Trish Broome

Superhero-Themed Radiation Masks Comfort Kids Diagnosed With Cancer

Undergoing radiation therapy for cancer can be scary, especially for young children. And wearing the claustrophobic radiation masks used during treatment can be even scarier. To make the process less traumatizing — and much cooler — for young patients, two former art students, Hilary Sturrock and Fiona McCulloch, who now work as clinical technologists, started designing character and superhero-themed radiotherapy masks. The idea for the masks started in the U.K., when Lorraine Whyte, a practice education radiographer for the NHS, approached Sturrock and McCulloch. She told them about two centers in England that were painting radiotherapy masks, and wanted to know if they would be interested in doing the same thing at the Beatson West of Scotland Cancer Center in Glasgow, Scotland. With their art backgrounds and a burning desire to use their skills creatively, both women said yes. They started using water-based acrylic paint to create the custom-fit masks. “We sat and did a couple of practice masks — a butterfly and the Hulk — and it all took off from there,” Sturrock told The Mighty. “We paint whatever the child requests, anything from wild animals to fairy gardens.” The first mask created was painted by McCulloch for a child who had to have general anesthesia for every appointment. She loved the mask, and soon after wearing it, no longer required sedation. Sturrock’s favorite reaction comes from a 15-year-old who initially said he was “too old” to have a mask painted. After several weeks of treatment and only a few days of radiation left, she received a call that he had changed his mind. The patient was a big comic book fan and had requested a Spider-Man mask, so Sturrock decided to paint a scene from a comic. From the feedback she heard, she thinks she hit the nail on the head. “The most encouraging thing about this was that apparently the patient always closed their eyes when they were having treatment,” Sturrock says. “Now that the design was painted, they could see the reflection of their mask in the treatment machine and had their eyes open throughout the time, watching Spider-Man as the machine head moved around them.” To date, the clinical technologists have painted seven masks, including characters such as Batman, the Hulk, Pikachu and more. An eighth mask is currently being developed. Sturrock hopes the masks continue to help and inspire patients and their families. “I am always in awe of how strong and determined these children are, for what they endure and in how much they trust,” she said. “We will continue to paint as long as it is required, and have no problems painting masks for whoever will benefit from it — young or old.” All photos courtesy of Hilary Sturrock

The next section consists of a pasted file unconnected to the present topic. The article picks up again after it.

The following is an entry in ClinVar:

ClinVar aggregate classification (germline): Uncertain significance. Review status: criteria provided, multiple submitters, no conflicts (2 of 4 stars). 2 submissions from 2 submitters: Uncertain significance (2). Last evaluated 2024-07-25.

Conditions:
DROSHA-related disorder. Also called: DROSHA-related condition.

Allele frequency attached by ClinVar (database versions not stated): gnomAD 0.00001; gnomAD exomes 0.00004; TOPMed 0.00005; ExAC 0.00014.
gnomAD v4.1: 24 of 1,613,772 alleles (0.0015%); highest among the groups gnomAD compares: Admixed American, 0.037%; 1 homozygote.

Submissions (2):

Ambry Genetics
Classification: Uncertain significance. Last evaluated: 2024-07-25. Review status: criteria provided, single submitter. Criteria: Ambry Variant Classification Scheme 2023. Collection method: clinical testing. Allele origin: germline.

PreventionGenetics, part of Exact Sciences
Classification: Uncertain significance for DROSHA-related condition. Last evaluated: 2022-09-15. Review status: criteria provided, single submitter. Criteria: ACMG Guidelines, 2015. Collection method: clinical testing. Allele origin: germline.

Trish Broome

Transgender Man Emmet Paul Finds Skin Cancer While Transitioning